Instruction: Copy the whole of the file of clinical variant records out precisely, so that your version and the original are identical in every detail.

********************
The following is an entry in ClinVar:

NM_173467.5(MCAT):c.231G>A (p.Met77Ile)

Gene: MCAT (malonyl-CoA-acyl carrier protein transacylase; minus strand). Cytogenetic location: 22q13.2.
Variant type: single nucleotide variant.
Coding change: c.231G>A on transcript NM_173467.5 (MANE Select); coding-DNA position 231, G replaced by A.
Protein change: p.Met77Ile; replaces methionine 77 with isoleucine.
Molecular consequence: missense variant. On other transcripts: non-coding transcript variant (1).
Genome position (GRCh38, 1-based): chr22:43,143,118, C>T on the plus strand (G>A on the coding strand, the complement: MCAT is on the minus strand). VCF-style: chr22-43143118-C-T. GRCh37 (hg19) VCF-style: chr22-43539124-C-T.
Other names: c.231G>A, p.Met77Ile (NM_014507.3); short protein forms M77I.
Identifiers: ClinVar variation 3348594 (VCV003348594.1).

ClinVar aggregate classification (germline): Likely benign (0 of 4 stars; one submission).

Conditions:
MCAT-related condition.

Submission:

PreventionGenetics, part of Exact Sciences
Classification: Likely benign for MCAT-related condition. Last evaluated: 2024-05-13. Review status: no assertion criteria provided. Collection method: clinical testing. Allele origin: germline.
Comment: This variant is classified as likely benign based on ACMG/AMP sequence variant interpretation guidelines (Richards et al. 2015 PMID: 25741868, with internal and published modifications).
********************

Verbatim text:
The following is an entry in ClinVar:

NM_173467.5(MCAT):c.231G>A (p.Met77Ile)

Gene: MCAT (malonyl-CoA-acyl carrier protein transacylase; minus strand). Cytogenetic location: 22q13.2.
Variant type: single nucleotide variant.
Coding change: c.231G>A on transcript NM_173467.5 (MANE Select); coding-DNA position 231, G replaced by A.
Protein change: p.Met77Ile; replaces methionine 77 with isoleucine.
Molecular consequence: missense variant. On other transcripts: non-coding transcript variant (1).
Genome position (GRCh38, 1-based): chr22:43,143,118, C>T on the plus strand (G>A on the coding strand, the complement: MCAT is on the minus strand). VCF-style: chr22-43143118-C-T. GRCh37 (hg19) VCF-style: chr22-43539124-C-T.
Other names: c.231G>A, p.Met77Ile (NM_014507.3); short protein forms M77I.
Identifiers: ClinVar variation 3348594 (VCV003348594.1).

ClinVar aggregate classification (germline): Likely benign (0 of 4 stars; one submission).

Conditions:
MCAT-related condition.

Submission:

PreventionGenetics, part of Exact Sciences
Classification: Likely benign for MCAT-related condition. Last evaluated: 2024-05-13. Review status: no assertion criteria provided. Collection method: clinical testing. Allele origin: germline.
Comment: This variant is classified as likely benign based on ACMG/AMP sequence variant interpretation guidelines (Richards et al. 2015 PMID: 25741868, with internal and published modifications).